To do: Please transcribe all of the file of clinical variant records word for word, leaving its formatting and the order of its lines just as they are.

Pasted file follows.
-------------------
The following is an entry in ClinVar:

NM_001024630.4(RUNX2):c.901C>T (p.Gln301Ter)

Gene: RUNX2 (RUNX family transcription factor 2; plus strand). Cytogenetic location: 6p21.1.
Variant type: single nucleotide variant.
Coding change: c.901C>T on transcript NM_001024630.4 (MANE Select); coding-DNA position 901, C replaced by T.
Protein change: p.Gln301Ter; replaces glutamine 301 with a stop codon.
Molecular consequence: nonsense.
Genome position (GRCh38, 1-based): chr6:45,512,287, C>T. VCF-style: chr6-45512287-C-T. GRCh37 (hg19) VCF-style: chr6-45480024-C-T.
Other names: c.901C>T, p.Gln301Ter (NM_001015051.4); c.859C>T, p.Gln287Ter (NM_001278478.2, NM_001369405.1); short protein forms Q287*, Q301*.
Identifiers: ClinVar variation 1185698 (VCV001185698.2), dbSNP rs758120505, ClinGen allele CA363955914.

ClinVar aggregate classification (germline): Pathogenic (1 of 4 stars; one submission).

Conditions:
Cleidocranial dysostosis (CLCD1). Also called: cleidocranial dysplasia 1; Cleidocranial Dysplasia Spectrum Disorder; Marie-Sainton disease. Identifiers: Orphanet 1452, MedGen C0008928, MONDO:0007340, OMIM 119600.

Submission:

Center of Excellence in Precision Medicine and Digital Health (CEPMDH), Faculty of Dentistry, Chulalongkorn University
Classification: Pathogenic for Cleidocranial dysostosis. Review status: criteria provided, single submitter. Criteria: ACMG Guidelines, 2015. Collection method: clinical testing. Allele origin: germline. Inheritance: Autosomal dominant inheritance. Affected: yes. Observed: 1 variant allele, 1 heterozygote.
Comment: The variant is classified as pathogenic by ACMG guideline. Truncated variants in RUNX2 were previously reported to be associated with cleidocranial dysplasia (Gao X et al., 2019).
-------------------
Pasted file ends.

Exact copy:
The following is an entry in ClinVar:

NM_001024630.4(RUNX2):c.901C>T (p.Gln301Ter)

Gene: RUNX2 (RUNX family transcription factor 2; plus strand). Cytogenetic location: 6p21.1.
Variant type: single nucleotide variant.
Coding change: c.901C>T on transcript NM_001024630.4 (MANE Select); coding-DNA position 901, C replaced by T.
Protein change: p.Gln301Ter; replaces glutamine 301 with a stop codon.
Molecular consequence: nonsense.
Genome position (GRCh38, 1-based): chr6:45,512,287, C>T. VCF-style: chr6-45512287-C-T. GRCh37 (hg19) VCF-style: chr6-45480024-C-T.
Other names: c.901C>T, p.Gln301Ter (NM_001015051.4); c.859C>T, p.Gln287Ter (NM_001278478.2, NM_001369405.1); short protein forms Q287*, Q301*.
Identifiers: ClinVar variation 1185698 (VCV001185698.2), dbSNP rs758120505, ClinGen allele CA363955914.

ClinVar aggregate classification (germline): Pathogenic (1 of 4 stars; one submission).

Conditions:
Cleidocranial dysostosis (CLCD1). Also called: cleidocranial dysplasia 1; Cleidocranial Dysplasia Spectrum Disorder; Marie-Sainton disease. Identifiers: Orphanet 1452, MedGen C0008928, MONDO:0007340, OMIM 119600.

Submission:

Center of Excellence in Precision Medicine and Digital Health (CEPMDH), Faculty of Dentistry, Chulalongkorn University
Classification: Pathogenic for Cleidocranial dysostosis. Review status: criteria provided, single submitter. Criteria: ACMG Guidelines, 2015. Collection method: clinical testing. Allele origin: germline. Inheritance: Autosomal dominant inheritance. Affected: yes. Observed: 1 variant allele, 1 heterozygote.
Comment: The variant is classified as pathogenic by ACMG guideline. Truncated variants in RUNX2 were previously reported to be associated with cleidocranial dysplasia (Gao X et al., 2019).